Maoist party fears becoming irrelevant, stresses reformsParty’s central committee meet warns Maoist Centre could turn into a reactionary party.
The first central committee meeting of the Communist Party of Nepal (Maoist Centre) held after it was revived on March 7 by the Supreme Court has concluded that the party has become irrelevant as it is no different from the other political parties.
While concluding the meeting, Chairman Pushpa Kamal Dahal, who has been leading the party for the last three decades, said the Maoist party will lose its significance unless it improves on its ongoing activities.
Dahal said that his party may look alright but it is not different from other “bourgeois reactionary parties”.
“If we continue with our current activities, this party will be of no use. Communist parties in the world have fallen,” a central committee member quoted Dahal as saying at the meeting. “If we cannot be honest with our class and principles, we should rather involve ourselves in research or write books by dissolving the party.”
Dahal’s candid statement has impressed many of the central committee, though they are not yet convinced that the party's leadership will change or reform itself.
“We discussed at length that our party in its present form is not necessary as there are many similar ones,” said Lekhnath Neupane, a central committee member. “Top leaders have promised to reform themselves to bring change in the party.”
He, however, said that the party leaders would believe the words only after the top leaders start acting accordingly.
The meeting concluded that the party would be able to find a way to reform itself before the upcoming national conference scheduled for January 25-27 next year.
During the two-day long meeting, leaders raised a host of issues for bringing reforms to the party. They suggested that the party could be developed into a centre of the left parties but for that the leaders need to change their existing behaviour.
The party also concluded that the risk of regression still exists therefore it needs to work honestly to implement the constitution.
“Although the regressive moves of the previous [Oli] government have been defeated, such risks have not gone away completely,” said Narayan Kaji Shrestha, party’s spokesperson, following the meeting held at a party palace.
The central committee meeting of the Maoist Centre was the continuation of the one that was held on March 15-16 after the court’s verdict.
The March meeting had decided to retain the 200 central members who were included during the merger with UML in May 2018. Among them there are only 179 members but the party has amended the statute to increase it to 299.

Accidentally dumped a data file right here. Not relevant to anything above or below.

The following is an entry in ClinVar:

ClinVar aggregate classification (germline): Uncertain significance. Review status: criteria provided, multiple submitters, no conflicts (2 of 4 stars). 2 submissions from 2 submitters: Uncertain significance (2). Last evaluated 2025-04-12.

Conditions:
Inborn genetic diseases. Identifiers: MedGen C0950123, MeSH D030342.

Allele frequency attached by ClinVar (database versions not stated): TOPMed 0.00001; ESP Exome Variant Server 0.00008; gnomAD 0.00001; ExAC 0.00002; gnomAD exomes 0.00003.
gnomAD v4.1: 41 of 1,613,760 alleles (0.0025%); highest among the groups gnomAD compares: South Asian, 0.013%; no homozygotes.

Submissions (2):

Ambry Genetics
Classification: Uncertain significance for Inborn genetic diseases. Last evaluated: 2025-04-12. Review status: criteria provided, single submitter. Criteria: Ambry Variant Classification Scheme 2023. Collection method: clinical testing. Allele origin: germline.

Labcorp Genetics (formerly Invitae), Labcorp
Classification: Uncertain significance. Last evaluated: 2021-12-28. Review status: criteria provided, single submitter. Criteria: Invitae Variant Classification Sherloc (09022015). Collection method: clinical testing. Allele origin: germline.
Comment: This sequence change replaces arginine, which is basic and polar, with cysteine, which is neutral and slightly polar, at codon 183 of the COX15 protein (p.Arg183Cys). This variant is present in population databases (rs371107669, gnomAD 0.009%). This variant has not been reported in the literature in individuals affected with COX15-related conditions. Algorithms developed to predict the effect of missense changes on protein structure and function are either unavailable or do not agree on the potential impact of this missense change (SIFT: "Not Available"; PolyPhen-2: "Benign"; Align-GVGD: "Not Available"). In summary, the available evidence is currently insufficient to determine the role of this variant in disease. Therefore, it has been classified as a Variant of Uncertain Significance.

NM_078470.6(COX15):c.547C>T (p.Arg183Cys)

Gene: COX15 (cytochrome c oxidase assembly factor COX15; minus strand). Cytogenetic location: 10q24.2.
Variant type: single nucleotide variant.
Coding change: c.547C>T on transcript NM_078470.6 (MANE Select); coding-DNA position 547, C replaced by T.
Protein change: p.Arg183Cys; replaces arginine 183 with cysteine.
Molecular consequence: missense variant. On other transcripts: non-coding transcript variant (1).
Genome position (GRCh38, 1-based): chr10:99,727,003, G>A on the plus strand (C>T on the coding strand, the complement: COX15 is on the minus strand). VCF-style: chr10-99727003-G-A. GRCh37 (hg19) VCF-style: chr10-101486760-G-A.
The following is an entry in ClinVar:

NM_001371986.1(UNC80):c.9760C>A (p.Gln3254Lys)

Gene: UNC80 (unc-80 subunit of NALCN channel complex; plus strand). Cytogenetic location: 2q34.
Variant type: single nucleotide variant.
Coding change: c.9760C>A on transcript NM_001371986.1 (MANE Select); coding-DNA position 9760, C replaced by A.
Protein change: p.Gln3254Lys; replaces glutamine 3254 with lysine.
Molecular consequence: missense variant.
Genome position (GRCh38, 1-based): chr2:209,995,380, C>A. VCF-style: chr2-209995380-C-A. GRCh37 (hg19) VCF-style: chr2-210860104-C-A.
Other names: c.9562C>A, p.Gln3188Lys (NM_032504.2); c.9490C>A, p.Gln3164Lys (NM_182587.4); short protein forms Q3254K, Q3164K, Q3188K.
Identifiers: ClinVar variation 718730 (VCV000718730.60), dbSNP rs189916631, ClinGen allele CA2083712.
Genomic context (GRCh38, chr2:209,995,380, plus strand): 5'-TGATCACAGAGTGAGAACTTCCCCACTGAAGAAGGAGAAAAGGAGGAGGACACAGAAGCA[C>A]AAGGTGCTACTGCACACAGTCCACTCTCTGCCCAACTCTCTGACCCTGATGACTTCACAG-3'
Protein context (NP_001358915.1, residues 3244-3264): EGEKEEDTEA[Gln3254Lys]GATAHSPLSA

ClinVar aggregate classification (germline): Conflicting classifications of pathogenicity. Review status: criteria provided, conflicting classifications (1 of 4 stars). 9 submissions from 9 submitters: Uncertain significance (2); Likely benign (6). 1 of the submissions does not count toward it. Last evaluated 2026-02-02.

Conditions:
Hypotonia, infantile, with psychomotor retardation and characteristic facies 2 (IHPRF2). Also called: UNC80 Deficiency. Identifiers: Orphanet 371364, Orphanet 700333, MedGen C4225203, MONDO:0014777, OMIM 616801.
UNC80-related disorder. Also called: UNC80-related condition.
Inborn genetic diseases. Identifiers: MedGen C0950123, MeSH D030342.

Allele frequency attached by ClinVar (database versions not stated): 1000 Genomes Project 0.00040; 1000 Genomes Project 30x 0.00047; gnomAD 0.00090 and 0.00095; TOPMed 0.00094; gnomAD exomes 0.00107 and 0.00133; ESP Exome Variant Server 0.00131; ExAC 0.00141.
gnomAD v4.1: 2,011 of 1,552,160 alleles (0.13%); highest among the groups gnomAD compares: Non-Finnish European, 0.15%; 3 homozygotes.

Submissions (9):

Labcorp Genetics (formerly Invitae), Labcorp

Chairman Dahal had presented an eight-page political document on Saturday and eight groups had presented their views on it Sunday.
Dahal had proposed that the existing coalition of leftist and democratic parties would continue until the upcoming polls but the leaders have questioned whether that would be the right thing to do.
“The meeting has amended Dahal’s proposal saying that the alliance would continue to safeguard the constitution and democracy,” said Neupane.
The Dahal-led Maoist party has long been lobbying for a directly-elected President but due to its weakened strength in the second Constituent Assembly, the party was unable to enshrine the idea in the constitution. But the central committee meeting has again called for a directly-elected presidential system and a proportional representation election system saying they are needed for resolving the existing problems in governance. However, the issue has not been highlighted citing that it could affect the existing alliance of the left and democratic forces.
The meeting endorsed Dahal’s political document with some corrections and the party’s statute. As per the interim party statute, the party will now have 299-strong central committee, a 100-member politburo and a 33-member Standing Committee. Now the Maoist party will have office-bearers including vice-chairperson, general secretary, deputy general secretary and secretary like in the CPN-UML.
The party, which waged a decade-long insurgency to bring change in society, has also decided to make its party committees inclusive with 35 percent women, 15 percent Dalits and at least 20 percent youths.
In line with the federal system, the party has decided to change the existing executive district committees into district coordination committees and further empower the committees in provinces and local units.
According to insiders, the party has decided to form a mechanism to support the party’s ministers serving in the federal and provincial governments to help them perform better. “We have decided to focus on education, health and the programmes for the peasants,” said a central committee member asking not to be named.